|Bid||0.00 x 1800|
|Ask||49.45 x 1200|
|Day's Range||49.01 - 49.62|
|52 Week Range||42.40 - 66.04|
|Beta (3Y Monthly)||0.34|
|PE Ratio (TTM)||15.07|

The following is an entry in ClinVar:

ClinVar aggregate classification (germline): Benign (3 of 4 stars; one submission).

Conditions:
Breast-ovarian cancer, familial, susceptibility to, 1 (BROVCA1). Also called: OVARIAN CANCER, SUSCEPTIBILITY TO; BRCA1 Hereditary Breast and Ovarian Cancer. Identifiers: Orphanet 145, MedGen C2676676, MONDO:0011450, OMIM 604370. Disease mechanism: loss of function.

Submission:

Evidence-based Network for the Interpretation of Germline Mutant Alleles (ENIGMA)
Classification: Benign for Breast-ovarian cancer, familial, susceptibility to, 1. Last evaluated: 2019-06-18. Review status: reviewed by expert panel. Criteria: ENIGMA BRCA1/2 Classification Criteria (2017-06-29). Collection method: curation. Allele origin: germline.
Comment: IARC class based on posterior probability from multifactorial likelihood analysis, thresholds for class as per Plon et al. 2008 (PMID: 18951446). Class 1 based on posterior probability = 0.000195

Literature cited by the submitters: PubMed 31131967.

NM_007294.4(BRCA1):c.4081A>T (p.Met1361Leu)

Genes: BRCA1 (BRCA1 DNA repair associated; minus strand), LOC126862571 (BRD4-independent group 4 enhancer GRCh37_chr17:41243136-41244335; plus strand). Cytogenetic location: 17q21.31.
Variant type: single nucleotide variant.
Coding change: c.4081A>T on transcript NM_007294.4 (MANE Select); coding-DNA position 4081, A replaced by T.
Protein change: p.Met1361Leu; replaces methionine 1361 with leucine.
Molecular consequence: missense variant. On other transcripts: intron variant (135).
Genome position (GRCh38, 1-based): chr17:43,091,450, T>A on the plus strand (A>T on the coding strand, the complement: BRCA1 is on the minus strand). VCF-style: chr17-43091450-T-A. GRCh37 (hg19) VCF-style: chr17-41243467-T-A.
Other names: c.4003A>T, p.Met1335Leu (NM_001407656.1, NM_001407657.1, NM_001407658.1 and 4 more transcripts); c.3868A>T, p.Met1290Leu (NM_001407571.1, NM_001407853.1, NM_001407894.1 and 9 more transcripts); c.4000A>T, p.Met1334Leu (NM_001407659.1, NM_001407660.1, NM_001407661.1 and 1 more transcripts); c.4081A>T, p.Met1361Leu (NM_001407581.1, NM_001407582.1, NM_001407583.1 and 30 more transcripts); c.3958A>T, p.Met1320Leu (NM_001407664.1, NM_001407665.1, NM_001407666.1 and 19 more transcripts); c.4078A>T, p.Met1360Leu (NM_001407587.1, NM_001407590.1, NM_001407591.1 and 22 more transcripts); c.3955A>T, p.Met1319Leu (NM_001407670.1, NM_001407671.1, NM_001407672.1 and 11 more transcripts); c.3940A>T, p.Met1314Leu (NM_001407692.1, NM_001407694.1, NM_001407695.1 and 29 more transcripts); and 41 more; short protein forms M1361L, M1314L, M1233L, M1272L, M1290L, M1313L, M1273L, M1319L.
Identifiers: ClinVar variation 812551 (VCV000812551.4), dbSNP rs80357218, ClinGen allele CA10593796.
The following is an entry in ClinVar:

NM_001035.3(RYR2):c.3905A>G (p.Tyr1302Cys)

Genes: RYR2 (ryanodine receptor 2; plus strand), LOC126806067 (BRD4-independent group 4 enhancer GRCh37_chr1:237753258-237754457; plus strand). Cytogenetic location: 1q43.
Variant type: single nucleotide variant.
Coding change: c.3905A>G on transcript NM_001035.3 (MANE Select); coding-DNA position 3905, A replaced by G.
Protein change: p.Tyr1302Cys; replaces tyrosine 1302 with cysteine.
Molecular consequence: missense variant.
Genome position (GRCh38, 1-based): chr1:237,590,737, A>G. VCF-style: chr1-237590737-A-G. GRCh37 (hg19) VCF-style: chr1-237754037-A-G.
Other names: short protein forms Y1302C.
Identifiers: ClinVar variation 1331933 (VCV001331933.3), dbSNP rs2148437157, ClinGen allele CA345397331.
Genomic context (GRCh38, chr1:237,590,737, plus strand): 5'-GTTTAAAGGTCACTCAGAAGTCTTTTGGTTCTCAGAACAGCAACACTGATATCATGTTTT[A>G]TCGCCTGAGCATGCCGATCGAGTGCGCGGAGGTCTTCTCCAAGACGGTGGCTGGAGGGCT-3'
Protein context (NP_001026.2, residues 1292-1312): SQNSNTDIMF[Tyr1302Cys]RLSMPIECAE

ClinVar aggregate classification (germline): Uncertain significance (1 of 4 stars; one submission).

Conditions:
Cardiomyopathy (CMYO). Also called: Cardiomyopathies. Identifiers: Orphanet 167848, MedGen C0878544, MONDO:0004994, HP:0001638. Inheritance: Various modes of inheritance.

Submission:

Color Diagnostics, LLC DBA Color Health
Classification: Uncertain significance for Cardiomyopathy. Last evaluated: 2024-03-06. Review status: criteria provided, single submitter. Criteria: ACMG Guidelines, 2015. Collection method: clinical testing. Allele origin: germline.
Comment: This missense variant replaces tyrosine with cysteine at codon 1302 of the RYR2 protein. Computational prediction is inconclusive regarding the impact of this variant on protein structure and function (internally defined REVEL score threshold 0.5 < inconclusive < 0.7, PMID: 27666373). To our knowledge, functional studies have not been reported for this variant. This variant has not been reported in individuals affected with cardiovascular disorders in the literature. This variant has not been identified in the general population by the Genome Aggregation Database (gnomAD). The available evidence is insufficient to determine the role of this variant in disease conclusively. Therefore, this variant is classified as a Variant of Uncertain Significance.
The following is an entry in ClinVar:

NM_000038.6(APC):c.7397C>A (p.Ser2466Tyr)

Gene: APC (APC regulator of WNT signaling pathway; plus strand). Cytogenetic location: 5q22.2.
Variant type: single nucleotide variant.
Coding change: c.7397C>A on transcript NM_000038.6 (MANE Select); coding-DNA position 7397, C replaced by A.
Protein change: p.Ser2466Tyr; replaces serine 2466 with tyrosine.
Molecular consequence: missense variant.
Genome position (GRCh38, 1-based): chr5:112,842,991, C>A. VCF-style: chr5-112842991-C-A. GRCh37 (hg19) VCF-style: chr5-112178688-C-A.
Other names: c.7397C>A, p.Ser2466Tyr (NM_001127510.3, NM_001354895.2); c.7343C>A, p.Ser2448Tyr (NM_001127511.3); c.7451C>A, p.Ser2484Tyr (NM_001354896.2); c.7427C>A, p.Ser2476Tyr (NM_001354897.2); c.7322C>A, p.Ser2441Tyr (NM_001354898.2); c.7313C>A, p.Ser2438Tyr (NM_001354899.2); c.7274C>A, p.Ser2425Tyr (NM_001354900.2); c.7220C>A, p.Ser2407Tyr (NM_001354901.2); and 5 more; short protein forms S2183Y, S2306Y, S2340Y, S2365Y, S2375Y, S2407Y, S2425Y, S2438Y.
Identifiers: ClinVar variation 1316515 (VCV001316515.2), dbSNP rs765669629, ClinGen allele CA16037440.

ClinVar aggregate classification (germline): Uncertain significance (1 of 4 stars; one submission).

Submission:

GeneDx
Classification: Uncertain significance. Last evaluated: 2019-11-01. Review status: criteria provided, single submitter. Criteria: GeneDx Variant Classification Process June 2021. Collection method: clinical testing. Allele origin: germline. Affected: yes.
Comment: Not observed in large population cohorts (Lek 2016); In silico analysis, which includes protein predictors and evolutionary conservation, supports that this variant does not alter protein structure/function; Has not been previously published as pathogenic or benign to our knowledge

|Earnings Date||Jul 30, 2019|
|Forward Dividend & Yield||3.20 (6.48%)|
|1y Target Est||58.27|